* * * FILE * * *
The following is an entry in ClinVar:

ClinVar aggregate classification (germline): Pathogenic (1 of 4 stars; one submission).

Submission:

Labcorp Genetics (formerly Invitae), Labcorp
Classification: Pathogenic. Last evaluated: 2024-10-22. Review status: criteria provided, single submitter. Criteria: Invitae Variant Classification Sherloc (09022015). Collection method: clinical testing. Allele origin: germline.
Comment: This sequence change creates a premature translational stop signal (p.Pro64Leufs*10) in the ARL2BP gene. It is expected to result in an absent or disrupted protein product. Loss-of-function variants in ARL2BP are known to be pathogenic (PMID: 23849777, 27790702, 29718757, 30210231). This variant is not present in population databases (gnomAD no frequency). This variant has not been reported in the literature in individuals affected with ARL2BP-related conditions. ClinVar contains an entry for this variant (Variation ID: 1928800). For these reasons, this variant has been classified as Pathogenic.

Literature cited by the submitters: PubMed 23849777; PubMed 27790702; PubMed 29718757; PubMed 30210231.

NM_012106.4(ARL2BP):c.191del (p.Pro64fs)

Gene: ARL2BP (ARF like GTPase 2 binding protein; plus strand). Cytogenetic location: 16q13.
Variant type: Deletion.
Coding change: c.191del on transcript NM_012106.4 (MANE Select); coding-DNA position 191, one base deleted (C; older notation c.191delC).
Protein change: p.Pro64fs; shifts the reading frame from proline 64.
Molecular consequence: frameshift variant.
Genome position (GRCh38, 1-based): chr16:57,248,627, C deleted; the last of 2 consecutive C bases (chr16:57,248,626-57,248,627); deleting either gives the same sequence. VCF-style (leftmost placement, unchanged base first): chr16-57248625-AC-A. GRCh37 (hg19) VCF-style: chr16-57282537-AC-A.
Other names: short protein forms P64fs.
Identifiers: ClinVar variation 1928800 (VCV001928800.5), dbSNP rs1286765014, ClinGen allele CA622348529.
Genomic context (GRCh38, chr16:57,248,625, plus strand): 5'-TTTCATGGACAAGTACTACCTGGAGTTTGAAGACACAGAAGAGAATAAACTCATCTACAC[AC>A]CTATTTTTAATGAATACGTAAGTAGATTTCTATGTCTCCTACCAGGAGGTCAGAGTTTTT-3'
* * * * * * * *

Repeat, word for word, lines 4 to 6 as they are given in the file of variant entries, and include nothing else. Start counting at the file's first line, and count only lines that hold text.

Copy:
Labcorp Genetics (formerly Invitae), Labcorp
Classification: Pathogenic. Last evaluated: 2024-10-22. Review status: criteria provided, single submitter. Criteria: Invitae Variant Classification Sherloc (09022015). Collection method: clinical testing. Allele origin: germline.
Comment: This sequence change creates a premature translational stop signal (p.Pro64Leufs*10) in the ARL2BP gene. It is expected to result in an absent or disrupted protein product. Loss-of-function variants in ARL2BP are known to be pathogenic (PMID: 23849777, 27790702, 29718757, 30210231). This variant is not present in population databases (gnomAD no frequency). This variant has not been reported in the literature in individuals affected with ARL2BP-related conditions. ClinVar contains an entry for this variant (Variation ID: 1928800). For these reasons, this variant has been classified as Pathogenic.